Milk allergies are some of the most common food allergies seen in babies and young children. These allergies arise from an adverse reaction to the proteins found in the milk of cows and goats.
Cow’s milk allergy is the most prevalent form, affecting around 2 percent of infants under the age of 4. Cow’s milk allergy primarily affects children, as most adults will have developed a tolerance to milk proteins by the age of sixteen, if not younger.
Cow’s milk allergy can develop in babies when milk is introduced into their diet through cow’s-milk-based formula, or, in rarer cases, through their mother’s breastmilk. Symptoms can appear within days or weeks of consumption. For some babies, the reaction will occur immediately after consuming milk and may affect the skin, throat, and respiratory tract.
Allergic reactions to cow’s milk can vary widely, with symptoms ranging from mild to life-threatening. Cow’s milk allergy can be confused with other conditions that cause similar symptoms, such as colic, GERD (reflux), and constipation.
Symptoms commonly associated with cow’s milk allergy include:
- Itchy rashes
- Facial swelling
- Feeding difficulties
- Weight loss
If you suspect that your baby is having adverse reactions to cow’s milk, you should see a pediatrician. You should also seek medical advice if your baby displays a combination of the above symptoms or develops a fever (100.4˚F or higher).
Like other common food allergies, cow’s milk allergy can be difficult to diagnose because the symptoms are not exclusive to this condition. Milk allergies should be tested by an allergy specialist who is trained in handling serious allergic reactions.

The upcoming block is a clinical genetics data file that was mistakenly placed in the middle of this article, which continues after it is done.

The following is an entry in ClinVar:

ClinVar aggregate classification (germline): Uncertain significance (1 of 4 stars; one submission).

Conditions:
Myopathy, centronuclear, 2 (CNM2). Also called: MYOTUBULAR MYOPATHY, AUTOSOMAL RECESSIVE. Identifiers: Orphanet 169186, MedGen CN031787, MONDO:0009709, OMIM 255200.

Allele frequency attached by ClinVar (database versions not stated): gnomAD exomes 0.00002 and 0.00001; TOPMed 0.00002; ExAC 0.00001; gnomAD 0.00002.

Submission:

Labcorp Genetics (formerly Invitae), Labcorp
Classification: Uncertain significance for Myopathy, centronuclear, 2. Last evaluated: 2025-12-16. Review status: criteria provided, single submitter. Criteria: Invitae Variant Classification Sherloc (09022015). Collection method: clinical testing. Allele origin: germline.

The most accurate procedure for diagnosing milk allergy is a clinician-supervised oral food challenge. Other tests for diagnosing milk allergy are skin prick tests and lab tests for the presence of antibodies produced by allergic reactions to milk.
If these tests are inconclusive, an allergy specialist may recommend that you eliminate milk from your baby’s diet for a period of 2 to 8 weeks. For breastfed infants, this means that the mother must also eliminate milk from their diet. If your baby is formula-fed, you will be required to switch to a non-milk-based formula for this period.
Most babies who develop a milk allergy will build up a tolerance by the age of 3. But if your baby is diagnosed with a milk allergy, you will need to manage the allergy to avoid future reactions.
Proper allergy management involves changing your baby’s diet to avoid cow’s milk and replacing it with an alternative source of protein and calcium. It is also important to ensure all possible caretakers are made aware of the baby’s new dietary requirements.
Breastfeeding mothers may need to manage their own milk-protein consumption to avoid transmitting allergens to the infant.
Avoiding milk proteins in your baby’s diet can be difficult. Finding an appropriate replacement is essential for their nutritional health and wellbeing though. An amino-acid or soy-based formula can be used as an alternative to cow’s milk-based formula.
Always consult an allergy specialist or pediatrician when learning how to manage a food allergy and before making changes to your baby’s diet.
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